At the bottom you have to cross a residential road and you’re right back at the Sunset Triple. This area recently had a range of machine-built mountain bike trails built throughout this summer. They are now doing lift-serviced MTB riding that gained a lot of popularity in the area this past summer. To my knowledge, there are plans to continue to develop this area through this summer and into the future.
For the rest of the afternoon, folks skied in groups with new and old friends. There were people taking advantage of the ski demos, trading skis, and talking shop. Some people started to call it quits to hang out in the sun on the deck and in the south-facing, glass fronted, A-frame that is the ski school building as the day started to wind down. At the end of the day, everyone was enjoying a sunny afternoon in early March celebrating the telemark turn.
7 comments on “Holimont: Celebrating Telemark”
Terrific! Having cut my teeth on Stem Christies and Telemark turns 70 plus years ago I enjoy hearing that the tradition is being kept alive. My 25 year old son has started learning the nuances. Great feeling in deep powder.
I hope that will be an effort to pay homage to the Austrians who in the early days of skiing in New York were deeply involved in teaching the Alrberg Technique of turning. Hannes Schneider and Otto Schneibs were the guys my family was involved with. Otto Schneibs coached the Dartmouth College racing team in the early thirties and was the “professional” instructor at the Carl Schaefer’s ‘Skiland Area’ near North Creek in the mid 1930s. Skiland was an offshoot of the Snow Train Era 1933-1938. The first Snow Train ran March 4, 1934 to North Creek. The first NY rope tow was installed by my Uncle, Carl Schaefer at the North Creek Snow Bowl in 1934 copying the Vermont technology invented at Woodstock, VT.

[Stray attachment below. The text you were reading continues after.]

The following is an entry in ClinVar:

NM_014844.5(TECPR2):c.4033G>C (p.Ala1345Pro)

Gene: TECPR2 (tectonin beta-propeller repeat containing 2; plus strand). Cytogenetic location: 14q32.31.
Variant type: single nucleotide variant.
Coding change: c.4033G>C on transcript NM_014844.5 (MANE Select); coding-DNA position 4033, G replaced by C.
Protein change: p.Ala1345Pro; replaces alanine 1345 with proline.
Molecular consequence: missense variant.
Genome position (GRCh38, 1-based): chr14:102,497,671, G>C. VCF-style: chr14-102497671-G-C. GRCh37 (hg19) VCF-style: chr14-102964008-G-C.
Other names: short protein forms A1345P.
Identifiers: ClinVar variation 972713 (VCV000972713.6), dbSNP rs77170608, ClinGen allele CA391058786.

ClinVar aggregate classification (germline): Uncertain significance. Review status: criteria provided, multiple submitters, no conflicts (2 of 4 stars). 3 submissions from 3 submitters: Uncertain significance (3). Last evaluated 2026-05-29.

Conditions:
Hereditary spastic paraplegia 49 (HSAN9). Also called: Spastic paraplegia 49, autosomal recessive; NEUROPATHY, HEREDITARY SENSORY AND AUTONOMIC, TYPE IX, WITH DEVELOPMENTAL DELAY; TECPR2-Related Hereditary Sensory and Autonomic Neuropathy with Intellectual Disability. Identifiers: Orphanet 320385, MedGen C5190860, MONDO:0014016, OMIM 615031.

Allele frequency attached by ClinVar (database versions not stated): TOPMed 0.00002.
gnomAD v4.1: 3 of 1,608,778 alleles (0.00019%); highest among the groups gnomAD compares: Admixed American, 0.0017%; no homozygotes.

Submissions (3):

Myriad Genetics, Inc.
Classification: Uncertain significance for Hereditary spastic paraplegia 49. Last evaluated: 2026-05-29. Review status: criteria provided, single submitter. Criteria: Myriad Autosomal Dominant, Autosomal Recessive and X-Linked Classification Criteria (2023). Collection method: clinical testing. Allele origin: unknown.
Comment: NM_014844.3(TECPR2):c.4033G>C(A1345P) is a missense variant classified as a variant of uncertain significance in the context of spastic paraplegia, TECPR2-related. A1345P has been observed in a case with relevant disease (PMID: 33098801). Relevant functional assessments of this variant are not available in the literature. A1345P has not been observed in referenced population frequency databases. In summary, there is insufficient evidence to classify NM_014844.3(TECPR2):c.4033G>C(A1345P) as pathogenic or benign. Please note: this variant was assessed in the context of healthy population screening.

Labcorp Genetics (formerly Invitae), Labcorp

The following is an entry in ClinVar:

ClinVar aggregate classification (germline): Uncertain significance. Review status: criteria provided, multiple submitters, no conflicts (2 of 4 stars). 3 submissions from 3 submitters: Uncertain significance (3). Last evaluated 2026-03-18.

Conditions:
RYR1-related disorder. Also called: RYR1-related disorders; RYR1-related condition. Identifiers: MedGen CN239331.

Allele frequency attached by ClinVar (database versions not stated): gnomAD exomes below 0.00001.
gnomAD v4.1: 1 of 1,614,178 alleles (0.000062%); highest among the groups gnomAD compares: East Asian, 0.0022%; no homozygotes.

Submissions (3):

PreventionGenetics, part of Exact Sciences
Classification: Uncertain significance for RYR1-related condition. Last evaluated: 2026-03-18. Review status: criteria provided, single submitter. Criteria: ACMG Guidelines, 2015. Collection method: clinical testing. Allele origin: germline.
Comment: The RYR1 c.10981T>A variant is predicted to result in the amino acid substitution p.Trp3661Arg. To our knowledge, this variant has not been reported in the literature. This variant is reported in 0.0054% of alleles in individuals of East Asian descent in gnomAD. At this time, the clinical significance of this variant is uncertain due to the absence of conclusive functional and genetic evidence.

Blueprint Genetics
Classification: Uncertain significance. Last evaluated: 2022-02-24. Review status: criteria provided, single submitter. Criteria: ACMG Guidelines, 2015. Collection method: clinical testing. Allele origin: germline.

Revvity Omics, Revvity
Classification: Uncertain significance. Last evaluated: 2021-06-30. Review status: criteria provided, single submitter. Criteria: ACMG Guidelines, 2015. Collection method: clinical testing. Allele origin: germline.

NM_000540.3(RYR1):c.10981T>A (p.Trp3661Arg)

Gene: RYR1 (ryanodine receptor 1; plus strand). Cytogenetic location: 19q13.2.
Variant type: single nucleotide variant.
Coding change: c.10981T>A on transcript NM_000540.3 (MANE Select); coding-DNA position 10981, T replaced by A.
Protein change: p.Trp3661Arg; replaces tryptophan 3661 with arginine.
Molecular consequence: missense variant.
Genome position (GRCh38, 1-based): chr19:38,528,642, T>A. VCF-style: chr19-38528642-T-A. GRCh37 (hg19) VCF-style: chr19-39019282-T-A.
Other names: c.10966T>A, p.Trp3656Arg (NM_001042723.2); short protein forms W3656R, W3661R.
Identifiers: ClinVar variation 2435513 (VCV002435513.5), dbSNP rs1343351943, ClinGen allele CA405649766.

My father Vincent J Schaefer led a group of enthusiasts who linked up with skiers in North Creek after the 1932 Olympics to cut trails down and across the Gore Massif for skiing in 1933 onward. Christies and Telemarks were the style with skis and bindings allowing use of the method — balance, rotation, edging, forward movement.
Your group should develop for new devotees a sense of where their roots came from Schneibs and Schneider were part of the movement we inherited!
The pic of the dude laying one sideways on Sunshine is so good. Nice write-up and nice work capturing the energy of the local scene.
Why are they taking cross country ski’s downhill?
Looks good Jon, maybe I should try this two plank thing again…..
Love the history, Mr Schaefer, many thanks for sharing! I grew up skiing North Creek SB/Gore and Hickory. Thanks to my Dad..discovered tele living in Gunnison (Western State) as free heal blew up in and around Crested Butte/Irwin 1990/91.. now back in New York skiing Gore again.. great history, now knowing telemark turn was alive at the ski bowl almost 90 years ago. Reading your piece hits home! Can’t wait to get to the Ski Bowl transfer this weekend (let it snow!) and pay homage to you, your uncle Carl and father, Vincent. Cheers to the telemark turn!
In another vein homage to Karl Plattner – Hunter and the development of technique in the Catskills – As well as Glen Allard who brought this to the Adaptive community.
Great write up. Also some ski areas rent telemark skis and boots. Usually the telemark rental equipment is in great condition because people do not realize it is available to rent. My son worked in the rental shop at a high rental volume ski mountain, and he said some of the telemark equipment looked like it was never used.
Love the history lesson James. I have read about Otto Shniebs and your uncle in various publications. The history of skiing is absolutely fascinating. When I go to Holiday Valley I love looking at that little history display they have the one of the lodges. I am a pure downhiller and telemark looks way too difficult for me! But, we are all skiers. Hopefully I’ll see you out on one of the hills.